Lead Poisoning & Eagles
One-third of the Bald Eagles admitted at Tamarack tests positive for lead toxicity. In 2018 four Bald Eagles and one Common Loon were treated for lead poisoning. In 2017, seven eagles were treated for the toxin. Across the U.S. 25% of 3,000 eagles examined by the National Wildlife Health Center had lead toxicity. Extensive research has shown eagles and other avian scavengers such as vultures become poisoned most commonly by ingesting the remains of animals hunted with lead ammunition. Loons and water birds can be poisoned by ingesting lead jigs or fishing weights. Choosing to use non-lead ammunition and fishing tackle, or burying hunted remains that are left in the are great ways to prevent this. Once suffering from high levels of lead toxicity, it is difficult for an eagle or other bird to recover.
In the fall of 2017, Tamarack received widespread media for treating seven lead-poisoned Bald Eagles in the course of just two months. Tamarack’s commitment to preventing and treating lead poisoning continues and exciting progress is being made.
Prevention of lead poisoning in wildlife is easy if people know what to do, so educating both hunters and the general public about what they can do to protect eagles is a top priority. After being informed by input from Tamarack, other wildlife centers, and the research of state veterinarian Dr. Justin Brown, the commissioners of the Pennsylvania Game Commission (PGC) committed to help educate about this issue in 2017. A brochure and educational video were produced by the PGC in 2018.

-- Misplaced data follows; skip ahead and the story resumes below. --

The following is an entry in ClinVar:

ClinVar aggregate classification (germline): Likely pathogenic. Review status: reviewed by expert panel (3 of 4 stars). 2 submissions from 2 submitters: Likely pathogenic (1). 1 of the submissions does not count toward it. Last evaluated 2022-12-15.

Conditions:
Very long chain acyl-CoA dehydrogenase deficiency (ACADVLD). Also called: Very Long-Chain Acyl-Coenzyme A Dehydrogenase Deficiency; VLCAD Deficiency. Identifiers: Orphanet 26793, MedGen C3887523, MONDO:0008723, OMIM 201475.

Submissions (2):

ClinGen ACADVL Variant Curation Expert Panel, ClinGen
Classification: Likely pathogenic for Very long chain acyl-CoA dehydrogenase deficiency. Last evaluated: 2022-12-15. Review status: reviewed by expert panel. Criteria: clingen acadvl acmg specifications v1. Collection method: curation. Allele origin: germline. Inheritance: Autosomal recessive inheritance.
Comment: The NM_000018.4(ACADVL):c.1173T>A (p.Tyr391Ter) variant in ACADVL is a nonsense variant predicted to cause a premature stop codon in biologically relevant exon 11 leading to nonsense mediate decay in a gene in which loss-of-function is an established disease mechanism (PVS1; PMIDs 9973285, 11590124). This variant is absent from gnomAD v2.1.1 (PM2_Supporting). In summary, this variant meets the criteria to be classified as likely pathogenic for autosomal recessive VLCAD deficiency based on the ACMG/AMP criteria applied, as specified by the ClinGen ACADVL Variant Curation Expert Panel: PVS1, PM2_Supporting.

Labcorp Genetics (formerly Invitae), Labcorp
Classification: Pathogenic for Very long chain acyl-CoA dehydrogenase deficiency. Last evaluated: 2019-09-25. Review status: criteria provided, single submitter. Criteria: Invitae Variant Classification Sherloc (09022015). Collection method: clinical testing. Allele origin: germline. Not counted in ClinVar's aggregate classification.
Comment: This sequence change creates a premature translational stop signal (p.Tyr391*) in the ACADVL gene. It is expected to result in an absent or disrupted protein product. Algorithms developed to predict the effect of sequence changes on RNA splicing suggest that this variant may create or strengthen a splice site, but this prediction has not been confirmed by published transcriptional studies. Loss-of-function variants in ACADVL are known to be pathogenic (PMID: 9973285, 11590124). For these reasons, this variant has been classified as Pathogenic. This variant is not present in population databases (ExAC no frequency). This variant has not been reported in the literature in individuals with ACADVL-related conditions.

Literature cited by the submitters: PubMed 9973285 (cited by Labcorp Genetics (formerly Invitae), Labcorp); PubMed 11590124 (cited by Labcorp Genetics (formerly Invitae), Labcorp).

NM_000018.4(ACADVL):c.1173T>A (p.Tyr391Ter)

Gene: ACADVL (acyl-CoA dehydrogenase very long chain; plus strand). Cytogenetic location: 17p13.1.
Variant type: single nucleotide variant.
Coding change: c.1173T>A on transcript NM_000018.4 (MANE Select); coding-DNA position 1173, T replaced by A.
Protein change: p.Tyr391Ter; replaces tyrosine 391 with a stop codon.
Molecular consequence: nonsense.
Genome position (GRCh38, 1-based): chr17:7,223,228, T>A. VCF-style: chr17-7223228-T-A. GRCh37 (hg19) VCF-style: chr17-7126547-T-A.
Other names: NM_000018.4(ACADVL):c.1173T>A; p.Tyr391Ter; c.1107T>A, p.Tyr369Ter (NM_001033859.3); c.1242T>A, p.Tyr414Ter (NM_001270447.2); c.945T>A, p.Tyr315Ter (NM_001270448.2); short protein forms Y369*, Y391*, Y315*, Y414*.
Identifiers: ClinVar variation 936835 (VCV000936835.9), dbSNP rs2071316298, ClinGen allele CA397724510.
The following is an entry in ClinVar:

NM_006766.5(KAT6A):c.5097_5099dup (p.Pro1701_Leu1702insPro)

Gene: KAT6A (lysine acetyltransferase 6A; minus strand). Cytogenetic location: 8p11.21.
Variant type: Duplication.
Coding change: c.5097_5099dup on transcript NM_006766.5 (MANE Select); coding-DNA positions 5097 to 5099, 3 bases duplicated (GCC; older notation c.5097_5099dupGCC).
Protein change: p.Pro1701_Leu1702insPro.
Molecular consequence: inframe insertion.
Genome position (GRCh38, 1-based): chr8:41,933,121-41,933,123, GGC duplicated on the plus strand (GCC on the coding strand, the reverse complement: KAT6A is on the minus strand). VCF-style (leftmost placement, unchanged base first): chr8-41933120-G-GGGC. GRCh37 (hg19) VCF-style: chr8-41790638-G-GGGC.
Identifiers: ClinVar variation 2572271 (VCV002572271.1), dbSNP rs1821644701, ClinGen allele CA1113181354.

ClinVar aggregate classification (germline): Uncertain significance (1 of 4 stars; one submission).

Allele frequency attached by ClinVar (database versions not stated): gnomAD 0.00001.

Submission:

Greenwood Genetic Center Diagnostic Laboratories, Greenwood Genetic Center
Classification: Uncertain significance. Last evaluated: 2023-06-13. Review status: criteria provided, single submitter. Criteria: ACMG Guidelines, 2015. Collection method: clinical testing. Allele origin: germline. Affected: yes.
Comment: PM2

Additional outreach is being made as Tamarack volunteer and Allegheny College Environmental Studies professor, Dr. Ben Haywood published an article on lead poisoning of eagles and its prevention in the Jan/Feb 2018 issue of the PA Sportsmen’s Club’s journal “On Target”, reaching a wide audience.
Executive Director Carol Holmgren gives a presentation “Hope for Eagles: Preventing Lead Poisoning in PA Eagles”, to both sportsman’s clubs and environmental organizations. If you are interested in having this important and inspiring presentation for your group, contact us!
Only one of the seven eagles admitted in 2017 survived to be released. We suspect these eagles acquired the toxin from eating woodchucks or other “nuisance wildlife,” since they became ill at a time when hunting seasons were not open.
Our center is ready to treat lead poisoned wildlife at any moment, to give them the best possible chance for survival. In 2018 a new blood lead testing unit was purchased at a cost of $2,200 to replace our decade-old outdated one, and medications and medical supplies costing hundreds of dollars are maintained onsite in order to give eagles and other wildlife patients the best care possible at a moment’s notice.
Through Tamarack’s efforts in education and treatment, our state’s eagles are safer.